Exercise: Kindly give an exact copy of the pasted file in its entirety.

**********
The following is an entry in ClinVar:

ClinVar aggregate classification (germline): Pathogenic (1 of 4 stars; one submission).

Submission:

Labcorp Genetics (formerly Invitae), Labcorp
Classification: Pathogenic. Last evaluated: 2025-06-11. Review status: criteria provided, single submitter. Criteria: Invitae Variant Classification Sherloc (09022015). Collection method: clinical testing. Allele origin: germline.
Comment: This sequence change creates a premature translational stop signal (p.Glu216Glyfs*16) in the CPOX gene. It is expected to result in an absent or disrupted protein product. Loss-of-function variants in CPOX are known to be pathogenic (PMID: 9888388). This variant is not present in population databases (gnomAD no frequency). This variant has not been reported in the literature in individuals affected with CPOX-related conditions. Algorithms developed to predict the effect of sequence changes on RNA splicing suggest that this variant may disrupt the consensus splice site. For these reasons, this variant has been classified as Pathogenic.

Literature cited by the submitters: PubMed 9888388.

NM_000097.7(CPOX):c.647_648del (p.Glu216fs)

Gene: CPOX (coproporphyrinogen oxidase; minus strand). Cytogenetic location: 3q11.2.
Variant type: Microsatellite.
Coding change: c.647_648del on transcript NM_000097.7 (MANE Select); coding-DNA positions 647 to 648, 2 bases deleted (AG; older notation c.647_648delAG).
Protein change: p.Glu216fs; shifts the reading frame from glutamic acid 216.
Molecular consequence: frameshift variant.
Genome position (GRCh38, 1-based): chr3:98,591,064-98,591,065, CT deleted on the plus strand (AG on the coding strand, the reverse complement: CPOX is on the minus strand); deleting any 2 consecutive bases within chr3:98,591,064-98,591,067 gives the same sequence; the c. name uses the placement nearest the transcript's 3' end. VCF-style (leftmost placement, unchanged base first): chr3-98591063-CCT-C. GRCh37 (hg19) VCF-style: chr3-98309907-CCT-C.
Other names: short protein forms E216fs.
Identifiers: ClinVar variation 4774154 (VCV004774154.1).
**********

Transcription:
The following is an entry in ClinVar:

ClinVar aggregate classification (germline): Pathogenic (1 of 4 stars; one submission).

Submission:

Labcorp Genetics (formerly Invitae), Labcorp
Classification: Pathogenic. Last evaluated: 2025-06-11. Review status: criteria provided, single submitter. Criteria: Invitae Variant Classification Sherloc (09022015). Collection method: clinical testing. Allele origin: germline.
Comment: This sequence change creates a premature translational stop signal (p.Glu216Glyfs*16) in the CPOX gene. It is expected to result in an absent or disrupted protein product. Loss-of-function variants in CPOX are known to be pathogenic (PMID: 9888388). This variant is not present in population databases (gnomAD no frequency). This variant has not been reported in the literature in individuals affected with CPOX-related conditions. Algorithms developed to predict the effect of sequence changes on RNA splicing suggest that this variant may disrupt the consensus splice site. For these reasons, this variant has been classified as Pathogenic.

Literature cited by the submitters: PubMed 9888388.

NM_000097.7(CPOX):c.647_648del (p.Glu216fs)

Gene: CPOX (coproporphyrinogen oxidase; minus strand). Cytogenetic location: 3q11.2.
Variant type: Microsatellite.
Coding change: c.647_648del on transcript NM_000097.7 (MANE Select); coding-DNA positions 647 to 648, 2 bases deleted (AG; older notation c.647_648delAG).
Protein change: p.Glu216fs; shifts the reading frame from glutamic acid 216.
Molecular consequence: frameshift variant.
Genome position (GRCh38, 1-based): chr3:98,591,064-98,591,065, CT deleted on the plus strand (AG on the coding strand, the reverse complement: CPOX is on the minus strand); deleting any 2 consecutive bases within chr3:98,591,064-98,591,067 gives the same sequence; the c. name uses the placement nearest the transcript's 3' end. VCF-style (leftmost placement, unchanged base first): chr3-98591063-CCT-C. GRCh37 (hg19) VCF-style: chr3-98309907-CCT-C.
Other names: short protein forms E216fs.
Identifiers: ClinVar variation 4774154 (VCV004774154.1).